or Caroline Eleanor Cullum-Sample-Baker-Walker-Carey
Mr. Bill Jackson, and his collection From the 8th Wis.
Thanks to the incredible generosity of Mr. Bill
Jackson, his collection of correspondence between his Great Great
Grandfather, Horace Mann Baker and
Cullum was born June 5th, 1821, in Stonington, Connecticut. Her father, John
Henry Cullum, a sea captain; grandson of Arthur Cullum of Bury St.
Edmonds, England. His people were exiled to Nova Scotia after the
revolution because of their loyalty to the crown.
Her mother, Lucy Ann Brewster was the daughter of Benjamin Franklin Brewster, six generations away from the crusty old puritan, Elder William Brewster of Mayflower fame.
John Henry died of a sunstroke at New Orleans in 1824, while supervising the unloading of cargo, leaving Lucy Ann a widow with Caroline barely three years old and John Henry Junior almost one.
Benjamin Franklin Brewster had patented an island on the Allegheny river ten miles up from Pittsburg, Pennsylvania. To this island home he brought his daughter and grandchildren. It was on Brewster Island that Caroline spent her early years in happy solitude. With her brother as her playmate and her mother as her teacher her world was the freedom of the island. She loved to read and there were lots of books. Caroline was growing into a beautiful young lady.
When Caroline was eleven years old, the island was overrun, and occupied by river pirates. They allowed the family the sanctuary of the home, but that sanctuary was tenuous at best. Often the budding maturity of Caroline would catch the leering eye of one of the crew and Lucy Ann feared for their safety. The decision was made to abandon the island, so one dark night the family, with such of their belongings as they could gather together, climbed into one of Grandfather Ben's river boats and floated quietly away and down the Allegany.
As Ben met and talked to people along the river, he began to hear more and more about Texas. It seemed like a promising place to start life over. He learned that, if he qualified, he would be given a league (4,428 acres) and a labor (177, tillable) of land. As they continued down river the Allegheny turned into the Ohio. They landed in Smithland, Kentucky where Lucy and the children took temporary lodging. Grandfather Ben continued to Texas to look into prospects for establishing the family there.
Caroline was almost fifteen when Ben returned. He had good news and bad news. The good news was that he did qualify for the land grant. The bad news was that Texas was in the midst of a rebellion to free itself from Mexico. To get there by land meant crossing the land of the disputed eastern boundary. There was a no-man's land strip between the United States and Texas inhabited by every kind of brigand, murderer, thief, and cut throat who had something that they were running away from back home.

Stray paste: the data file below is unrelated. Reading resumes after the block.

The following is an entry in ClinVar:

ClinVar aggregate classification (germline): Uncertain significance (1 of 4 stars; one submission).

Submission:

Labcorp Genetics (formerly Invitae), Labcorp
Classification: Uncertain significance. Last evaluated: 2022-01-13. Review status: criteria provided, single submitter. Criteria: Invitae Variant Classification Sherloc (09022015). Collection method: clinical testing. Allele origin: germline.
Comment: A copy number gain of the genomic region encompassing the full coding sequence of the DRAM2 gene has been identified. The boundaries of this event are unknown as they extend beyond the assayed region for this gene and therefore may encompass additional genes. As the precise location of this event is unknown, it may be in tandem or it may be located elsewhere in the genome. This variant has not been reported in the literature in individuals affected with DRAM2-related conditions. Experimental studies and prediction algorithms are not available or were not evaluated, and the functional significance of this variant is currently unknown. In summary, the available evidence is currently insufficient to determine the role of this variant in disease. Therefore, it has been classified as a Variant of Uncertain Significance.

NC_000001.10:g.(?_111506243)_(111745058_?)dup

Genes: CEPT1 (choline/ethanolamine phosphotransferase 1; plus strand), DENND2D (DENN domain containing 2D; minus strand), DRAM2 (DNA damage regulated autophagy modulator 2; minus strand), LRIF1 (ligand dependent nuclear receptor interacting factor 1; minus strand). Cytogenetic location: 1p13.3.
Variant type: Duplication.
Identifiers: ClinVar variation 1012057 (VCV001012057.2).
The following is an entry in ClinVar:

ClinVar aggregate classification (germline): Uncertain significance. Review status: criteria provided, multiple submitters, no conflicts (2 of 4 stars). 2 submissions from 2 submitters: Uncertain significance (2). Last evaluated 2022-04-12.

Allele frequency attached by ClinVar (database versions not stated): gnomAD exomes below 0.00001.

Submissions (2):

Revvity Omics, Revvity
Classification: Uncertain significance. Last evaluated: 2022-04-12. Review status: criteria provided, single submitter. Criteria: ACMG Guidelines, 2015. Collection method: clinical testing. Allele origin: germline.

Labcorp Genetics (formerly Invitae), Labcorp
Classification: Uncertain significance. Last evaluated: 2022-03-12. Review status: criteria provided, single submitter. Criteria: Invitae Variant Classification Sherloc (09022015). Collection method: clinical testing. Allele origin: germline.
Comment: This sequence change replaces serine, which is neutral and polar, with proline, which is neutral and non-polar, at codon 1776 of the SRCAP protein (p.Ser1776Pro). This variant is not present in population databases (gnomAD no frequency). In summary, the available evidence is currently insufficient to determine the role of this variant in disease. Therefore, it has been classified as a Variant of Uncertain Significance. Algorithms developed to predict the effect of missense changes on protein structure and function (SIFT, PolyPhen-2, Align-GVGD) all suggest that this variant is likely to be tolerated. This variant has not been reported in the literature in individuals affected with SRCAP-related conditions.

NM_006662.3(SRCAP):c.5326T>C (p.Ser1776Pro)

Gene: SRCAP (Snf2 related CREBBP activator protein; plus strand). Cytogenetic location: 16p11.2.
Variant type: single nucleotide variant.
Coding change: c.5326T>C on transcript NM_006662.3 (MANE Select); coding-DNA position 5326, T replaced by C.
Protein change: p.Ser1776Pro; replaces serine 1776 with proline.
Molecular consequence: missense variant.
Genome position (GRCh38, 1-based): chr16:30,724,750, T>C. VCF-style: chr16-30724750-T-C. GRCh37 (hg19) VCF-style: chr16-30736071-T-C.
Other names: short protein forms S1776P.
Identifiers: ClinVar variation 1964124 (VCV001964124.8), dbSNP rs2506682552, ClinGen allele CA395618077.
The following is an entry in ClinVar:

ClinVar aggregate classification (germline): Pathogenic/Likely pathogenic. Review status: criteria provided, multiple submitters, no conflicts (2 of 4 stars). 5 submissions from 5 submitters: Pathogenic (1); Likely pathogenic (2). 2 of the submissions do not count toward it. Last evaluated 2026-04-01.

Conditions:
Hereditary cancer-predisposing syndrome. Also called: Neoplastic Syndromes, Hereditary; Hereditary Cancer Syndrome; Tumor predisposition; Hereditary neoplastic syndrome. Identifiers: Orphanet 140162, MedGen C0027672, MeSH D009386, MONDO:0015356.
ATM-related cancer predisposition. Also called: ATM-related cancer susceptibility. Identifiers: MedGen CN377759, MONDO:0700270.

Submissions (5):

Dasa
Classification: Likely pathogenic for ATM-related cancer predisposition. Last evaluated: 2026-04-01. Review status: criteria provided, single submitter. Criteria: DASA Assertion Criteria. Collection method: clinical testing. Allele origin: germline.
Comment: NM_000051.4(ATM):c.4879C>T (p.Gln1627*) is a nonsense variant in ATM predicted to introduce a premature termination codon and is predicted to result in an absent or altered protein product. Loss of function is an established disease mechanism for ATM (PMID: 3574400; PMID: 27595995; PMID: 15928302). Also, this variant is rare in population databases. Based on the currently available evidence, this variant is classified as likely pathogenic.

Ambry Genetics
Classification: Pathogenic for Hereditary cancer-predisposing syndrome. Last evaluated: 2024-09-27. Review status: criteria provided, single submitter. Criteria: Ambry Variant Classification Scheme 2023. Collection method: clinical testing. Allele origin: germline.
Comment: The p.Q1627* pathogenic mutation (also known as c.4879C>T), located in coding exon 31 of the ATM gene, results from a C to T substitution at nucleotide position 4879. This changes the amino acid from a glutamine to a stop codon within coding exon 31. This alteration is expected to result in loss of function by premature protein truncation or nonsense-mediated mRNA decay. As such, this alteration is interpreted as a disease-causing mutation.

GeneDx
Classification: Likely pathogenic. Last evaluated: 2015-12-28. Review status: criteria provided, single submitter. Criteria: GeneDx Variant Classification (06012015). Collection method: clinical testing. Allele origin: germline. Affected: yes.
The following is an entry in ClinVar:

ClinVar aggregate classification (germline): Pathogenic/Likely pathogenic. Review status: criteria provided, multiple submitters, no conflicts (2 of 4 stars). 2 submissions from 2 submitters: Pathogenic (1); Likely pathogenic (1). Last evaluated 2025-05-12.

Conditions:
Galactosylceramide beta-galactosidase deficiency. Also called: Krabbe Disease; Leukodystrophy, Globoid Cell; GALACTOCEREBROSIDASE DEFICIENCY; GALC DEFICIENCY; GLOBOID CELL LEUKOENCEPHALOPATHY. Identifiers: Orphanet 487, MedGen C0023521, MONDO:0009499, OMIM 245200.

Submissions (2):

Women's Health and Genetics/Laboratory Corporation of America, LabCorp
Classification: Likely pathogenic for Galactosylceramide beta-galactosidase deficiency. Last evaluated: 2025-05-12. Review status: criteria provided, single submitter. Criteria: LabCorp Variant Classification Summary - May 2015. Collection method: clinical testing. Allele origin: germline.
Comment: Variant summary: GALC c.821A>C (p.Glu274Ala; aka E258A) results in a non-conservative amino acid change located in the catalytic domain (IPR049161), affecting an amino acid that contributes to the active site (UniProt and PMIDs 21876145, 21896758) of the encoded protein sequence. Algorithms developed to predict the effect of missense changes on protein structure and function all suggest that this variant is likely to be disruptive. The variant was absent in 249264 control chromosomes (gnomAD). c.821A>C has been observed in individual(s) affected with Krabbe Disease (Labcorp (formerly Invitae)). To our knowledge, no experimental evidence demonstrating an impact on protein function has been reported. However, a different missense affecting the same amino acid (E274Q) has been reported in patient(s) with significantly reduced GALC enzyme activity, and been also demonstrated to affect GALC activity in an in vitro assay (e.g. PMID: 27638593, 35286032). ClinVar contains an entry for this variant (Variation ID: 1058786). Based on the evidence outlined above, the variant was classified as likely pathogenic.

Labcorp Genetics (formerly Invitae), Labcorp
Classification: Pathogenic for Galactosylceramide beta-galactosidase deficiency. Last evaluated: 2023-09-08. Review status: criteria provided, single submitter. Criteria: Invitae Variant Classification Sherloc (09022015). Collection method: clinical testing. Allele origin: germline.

The decision was made to continue on down the Mississippi to New Orleans, thus giving Lucy Ann a chance to tend to some of her husband's unfinished business. Upon reaching New Orleans, Ben sold his river boat and they boarded another ship to sail across the Gulf of Mexico to Galveston.
Texas had just suffered the defeats at the Alamo and at Goliad. Sam Huston had finally won a resounding victory at Jan Jaciento and Santa Anna was being held prisoner on a ship nearby when Caroline caught her first sight of the Texas she had heard so much about.
Caroline's first home in Texas was at Mina, now Bastrop. It was on the edge of Austin's colony. There she waited with her mother and brother while grandfather Ben went north to look for his land. Mina was on a road much traveled by men who had fought in the revolution and were struggling to form a government for the new nation. Lucy Ann's door was always open to them and the coffee pot was always on. One young lawyer, David Sample, who had been elected Representative from Red River county, started going out of his way so that he could stop for coffee poured from the hand of saucy little Caroline. The attachment grew into a romance which was interrupted when grandfather Ben returned and moved his family to his new land two miles south of Clarksville. This posed no real problem for the young lovers because Clarksville was the county seat of the county which David represented
David had a good friend, Hiram Baker, who had ridden to Texas with Sam Houston. Hiram was also a lawyer, his business was to settle Indian Headrights in the vicinity. David and Hiram shared Sam Houston's belief that the future of Texas would best be served by becoming a part of the United States. One drawback was the uncertainty of the Boundaries, especially the neutral zone to the east. Every one agreed that the line needed to be surveyed, but no one wanted the job. It was the time of year that yellow fever was rampant along the Sabine bottoms. Finally David made up his mind that he would give up his position as Representative and take on the job as surveying the eastern boundary line.
There was one thing he wanted to do first, however. He bought a strong new house and headed north to Clarksville to claim his bride. Caroline may have been only fifteen, but she knew that David was her own true love. Despite the advice of her mother and the misgivings of her grandfather Ben, a hasty wedding was performed and the new bride seated herself behind the happy groom and they set out across east Texas.